If you’re a security guard, limousine driver, or other on-call employee who sleeps on the job, dream on! Sleeping is compensable “work” if it occurs on “controlled stand-by.” California law thus embodies a simple yet important principle: slack lives matter. So whether you’re hard at work or hardly working, California law entitles you to minimum wage for sleeping on controlled stand-by. If your employer fails to pay you for all time you spend on controlled stand-by, you can sue him for enormous compensation.
Is Sleeping on Controlled Stand-By “Work” in California?
Every hour of an employee’s stand-by time is compensable work if his employer so controls him that he can’t use the time for his own purposes. Whether an employer controls an employee depends on many factors: (1) whether the employer requires the employee to live on-site; (2) whether the employer imposes excessive geographical restrictions on him; (3) whether the frequency of the calls and the employee’s time to respond to them are unduly restrictive; (4) whether he can easily trade on-call duties with another employee; (5) whether a cell phone can ease restrictions; and (6) whether he engages in personal activities.1
But not all sleeping during controlled stand-by time is compensable. The rule that all such time is compensable has two exceptions. First, ambulance drivers and attendants who work 24-hour shifts can’t earn overtime pay for a regularly scheduled, uninterrupted, eight-hour sleeping period if they agree in writing to exclude that period from their hours of work.2 Second, “public housekeeping industry” employees who must “reside on the employment premises” earn wages only for “carrying out assigned duties.”3 Thus, on-site apartment managers and motel clerks don’t earn wages for sleeping during controlled stand-by.4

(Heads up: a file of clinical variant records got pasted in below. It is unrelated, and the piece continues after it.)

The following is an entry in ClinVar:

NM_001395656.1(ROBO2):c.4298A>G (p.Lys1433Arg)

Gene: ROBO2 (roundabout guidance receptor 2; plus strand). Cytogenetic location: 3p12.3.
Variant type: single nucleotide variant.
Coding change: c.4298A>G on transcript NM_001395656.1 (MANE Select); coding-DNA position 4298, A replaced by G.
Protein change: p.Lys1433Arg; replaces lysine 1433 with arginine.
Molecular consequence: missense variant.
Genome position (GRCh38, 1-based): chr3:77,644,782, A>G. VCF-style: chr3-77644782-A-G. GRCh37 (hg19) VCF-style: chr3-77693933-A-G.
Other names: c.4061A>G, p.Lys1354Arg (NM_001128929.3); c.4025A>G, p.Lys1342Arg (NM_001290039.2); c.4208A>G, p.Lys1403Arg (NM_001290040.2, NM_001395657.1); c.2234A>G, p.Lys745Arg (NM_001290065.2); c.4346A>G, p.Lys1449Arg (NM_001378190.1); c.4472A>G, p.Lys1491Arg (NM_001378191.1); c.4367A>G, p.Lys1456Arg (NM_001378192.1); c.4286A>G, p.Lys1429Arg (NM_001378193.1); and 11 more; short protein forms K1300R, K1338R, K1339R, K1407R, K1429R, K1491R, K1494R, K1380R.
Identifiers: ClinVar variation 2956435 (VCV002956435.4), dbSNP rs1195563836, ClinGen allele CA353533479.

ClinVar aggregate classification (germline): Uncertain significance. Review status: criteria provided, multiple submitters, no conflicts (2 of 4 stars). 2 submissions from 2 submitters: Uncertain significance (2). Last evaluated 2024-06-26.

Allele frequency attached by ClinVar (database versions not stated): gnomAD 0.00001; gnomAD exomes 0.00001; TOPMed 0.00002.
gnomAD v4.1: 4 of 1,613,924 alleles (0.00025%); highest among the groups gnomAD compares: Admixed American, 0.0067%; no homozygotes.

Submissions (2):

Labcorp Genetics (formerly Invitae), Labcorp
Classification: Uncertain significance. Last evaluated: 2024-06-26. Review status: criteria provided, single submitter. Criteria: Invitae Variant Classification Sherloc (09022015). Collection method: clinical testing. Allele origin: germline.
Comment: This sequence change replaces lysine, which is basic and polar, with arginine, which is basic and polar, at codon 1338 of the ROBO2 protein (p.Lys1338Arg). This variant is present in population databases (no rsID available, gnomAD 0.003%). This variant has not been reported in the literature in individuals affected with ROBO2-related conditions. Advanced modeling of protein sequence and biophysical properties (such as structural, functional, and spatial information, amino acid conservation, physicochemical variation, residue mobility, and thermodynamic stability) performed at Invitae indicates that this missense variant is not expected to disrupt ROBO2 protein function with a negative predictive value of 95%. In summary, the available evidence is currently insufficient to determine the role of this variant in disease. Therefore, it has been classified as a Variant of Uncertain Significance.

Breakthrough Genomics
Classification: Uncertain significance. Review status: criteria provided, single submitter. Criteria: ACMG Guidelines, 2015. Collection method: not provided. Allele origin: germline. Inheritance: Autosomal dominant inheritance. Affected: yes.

What If Your Employer Won’t Pay You for All Controlled Stand-By Time?
If your employer fails to pay you minimum wage for all controlled stand-by time, you can sue for massive compensation. Labor Code sections 1194 and 1194.2 entitles an employee to: (1) the balance of all unpaid wages; and (2) liquidated damages equal to the balance of his unpaid wages.5 Thus, an employer who fails to pay an employee the minimum wage (currently $10 per hour statewide but higher in some municipalities) for eight hours of controlled stand-by time per day over a period of 100 workdays will owe him $8,000 in unpaid wages and $8,000 in liquidated damages (i.e., 8 hrs. @ $10/hr. for 100 days).
Moreover, an employee who doesn’t receive minimum wage for all controlled stand-by time can sue as a “private attorney general” on behalf of all aggrieved current and former employees. The employee can collect a civil penalty of $100 per aggrieved employee per pay period for an initial violation and $200 per aggrieved employee per pay period for each subsequent violation.6 Thus, an employer who fails to pay 10 employees for controlled stand-by time over 26 biweekly pay periods will owe $1,000 for the initial violation ($100 x 10 employees) and $50,000 for the subsequent violations ($200 x 10 employees x 25 pay periods).